On 11 February 2019 I set myself the challenging of reading 1001 Songs You Must Hear Before You Die by Robert Dimery (ed.) and following the book’s advice to the letter. I’ve previously read 1001 Films… and started 1001 Albums… but felt 1001 Songs… would be a sensible place to start for what I have in mind here.
My challenge is to read about one song per day and listen to it (YouTube and Spotify, I need you tonight!) before sharing my own thoughts. Some songs I will love, others I’ll hate, and I’m sure there will be those that leave me perplexed but listen to them I shall.
I’ll also try, and most likely fail, to pinpoint the best song from the 1001 on offer but I’m nothing if not foolhardy. Instead of one song, I’m predicting I’ll have about 100 favourites by the end and may have to resort to a Top 10 so far to maintain any semblance of sanity.
So long as I post everyday (including Christmas) then this challenge should come to an end on Wednesday 8 November 2021. Staying with the Barney Stinson theme I am hoping that the whole experience will prove to be…
Eddy Grant – Electric Avenue (1982)
We’re leaving the UK today briefly, dear reader, and making a long journey to Guyana in South America, the birthplace of our guest today. However, Eddy Grant first came to the UK when he was 12 years old to join his parents who had emigrated to the country to earn a better living for the family. Grant was a founding member of The Equals in 1965 but departed by 1971 to focus on solo work. When we join him in 1982 he has left the UK and made for Barbados but his experience of British society is still raw in the form of Electric Avenue.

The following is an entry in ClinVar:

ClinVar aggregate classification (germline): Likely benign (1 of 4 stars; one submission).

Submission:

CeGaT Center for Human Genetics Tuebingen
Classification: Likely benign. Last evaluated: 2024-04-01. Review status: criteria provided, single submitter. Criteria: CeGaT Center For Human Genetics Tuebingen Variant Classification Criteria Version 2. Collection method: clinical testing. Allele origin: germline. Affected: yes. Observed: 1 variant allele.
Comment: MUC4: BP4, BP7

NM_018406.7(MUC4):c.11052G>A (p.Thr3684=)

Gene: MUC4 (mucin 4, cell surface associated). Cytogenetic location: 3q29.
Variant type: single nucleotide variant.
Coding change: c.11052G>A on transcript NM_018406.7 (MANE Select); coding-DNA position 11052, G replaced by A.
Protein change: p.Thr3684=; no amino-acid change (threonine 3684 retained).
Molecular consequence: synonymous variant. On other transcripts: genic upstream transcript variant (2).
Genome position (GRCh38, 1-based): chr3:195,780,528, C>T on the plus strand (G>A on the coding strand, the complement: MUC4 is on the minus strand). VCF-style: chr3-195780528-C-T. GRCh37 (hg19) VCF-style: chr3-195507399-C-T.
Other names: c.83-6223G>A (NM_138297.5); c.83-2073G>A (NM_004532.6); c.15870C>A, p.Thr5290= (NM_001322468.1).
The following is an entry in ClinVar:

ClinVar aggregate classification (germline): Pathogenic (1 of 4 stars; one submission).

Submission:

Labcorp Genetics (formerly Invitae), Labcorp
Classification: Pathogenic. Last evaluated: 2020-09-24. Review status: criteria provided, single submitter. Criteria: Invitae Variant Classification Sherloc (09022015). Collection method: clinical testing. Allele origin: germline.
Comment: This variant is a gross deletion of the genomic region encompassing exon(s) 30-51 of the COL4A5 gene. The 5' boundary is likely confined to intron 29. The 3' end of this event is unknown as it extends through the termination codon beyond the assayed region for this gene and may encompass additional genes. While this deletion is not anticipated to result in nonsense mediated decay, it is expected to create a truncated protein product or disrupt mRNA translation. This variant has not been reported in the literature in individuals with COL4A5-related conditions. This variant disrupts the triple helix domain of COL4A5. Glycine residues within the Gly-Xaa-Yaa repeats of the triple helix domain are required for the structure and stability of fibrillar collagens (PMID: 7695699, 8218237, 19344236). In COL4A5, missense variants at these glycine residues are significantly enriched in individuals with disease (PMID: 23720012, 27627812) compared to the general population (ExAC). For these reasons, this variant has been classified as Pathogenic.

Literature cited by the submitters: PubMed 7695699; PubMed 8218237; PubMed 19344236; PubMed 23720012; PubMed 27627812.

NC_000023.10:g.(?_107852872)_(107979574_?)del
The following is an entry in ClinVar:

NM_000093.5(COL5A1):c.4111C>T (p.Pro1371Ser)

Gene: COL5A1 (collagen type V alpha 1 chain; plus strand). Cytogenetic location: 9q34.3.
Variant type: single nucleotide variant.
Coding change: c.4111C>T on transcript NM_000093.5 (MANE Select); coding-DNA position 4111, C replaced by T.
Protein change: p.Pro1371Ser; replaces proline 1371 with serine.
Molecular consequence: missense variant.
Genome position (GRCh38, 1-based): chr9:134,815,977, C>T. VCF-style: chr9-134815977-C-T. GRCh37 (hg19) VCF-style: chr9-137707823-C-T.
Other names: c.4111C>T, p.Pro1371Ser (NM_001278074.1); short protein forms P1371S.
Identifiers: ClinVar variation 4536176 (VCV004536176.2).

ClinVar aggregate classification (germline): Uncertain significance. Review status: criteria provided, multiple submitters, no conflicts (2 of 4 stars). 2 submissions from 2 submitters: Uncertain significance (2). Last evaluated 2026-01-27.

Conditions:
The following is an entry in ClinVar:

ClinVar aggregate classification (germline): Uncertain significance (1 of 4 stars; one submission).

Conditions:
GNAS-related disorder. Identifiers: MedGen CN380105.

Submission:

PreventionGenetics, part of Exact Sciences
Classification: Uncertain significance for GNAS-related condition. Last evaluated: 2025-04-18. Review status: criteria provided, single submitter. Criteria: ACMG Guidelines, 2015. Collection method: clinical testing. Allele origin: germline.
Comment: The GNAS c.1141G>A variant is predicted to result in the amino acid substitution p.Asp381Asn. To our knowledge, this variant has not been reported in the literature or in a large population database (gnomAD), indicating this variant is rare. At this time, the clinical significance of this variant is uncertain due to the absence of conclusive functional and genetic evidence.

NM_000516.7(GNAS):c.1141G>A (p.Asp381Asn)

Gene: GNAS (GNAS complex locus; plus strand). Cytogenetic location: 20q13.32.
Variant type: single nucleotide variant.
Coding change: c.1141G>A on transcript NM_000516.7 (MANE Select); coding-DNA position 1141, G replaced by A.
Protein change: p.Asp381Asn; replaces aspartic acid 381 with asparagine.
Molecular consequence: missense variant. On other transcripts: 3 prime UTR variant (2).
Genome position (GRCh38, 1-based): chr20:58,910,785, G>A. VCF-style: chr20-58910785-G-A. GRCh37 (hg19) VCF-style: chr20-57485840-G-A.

Electric Avenue is a song that sounds upbeat and maybe one you could dance to but, as is often the case, the reality is very different. Electric Avenue is an actual street in Brixton, London, the first to be lit by electricity back in the day, and it also has a big Caribbean community. Grant witnessed the Brixton Riots of 1981 and that was the inspiration for Electric Avenue. The song belies its positive sound with Grant describing a country where rioters vilified in the British media are actually human beings who are unemployed and struggling to put food on the table. Yes, there is violence unfortunately but this community is angry and desperate to survive. How can they be expected to be silent in the midst of such deprivation?
Electric Avenue is another popular track from the 1980s and would climb all the way to no.2 in the UK charts. I’ve heard it many times but as with a lot of songs I have never burrowed down deeply into its meaning. The song takes on a whole new complexion when you realise that Eddy Grant was lamenting a community of people seemingly forgotten and abandoned to their fate in an uncompromising British society. Today, I know full well that similar stories ring true in this country I call my home and that millions of people struggle each day to survive in direct sight of an unsympathetic government.
Favourite songs so far:
The Animals – House of the Rising Sun (1964)
Simon & Garfunkel – The Sounds of Silence (1965)
The Doors – The End (1967)
The Beatles – A Day in the Life (1967)
Pink Floyd – Wish You Were Here (1975)
Meat Loaf – Bat Out of Hell (1977)
Queen – Don’t Stop Me Now (1978)
The Police – Message in a Bottle (1979)
Joy Division – Love Will Tear Us Apart (1980)
Ultravox – Vienna (1980)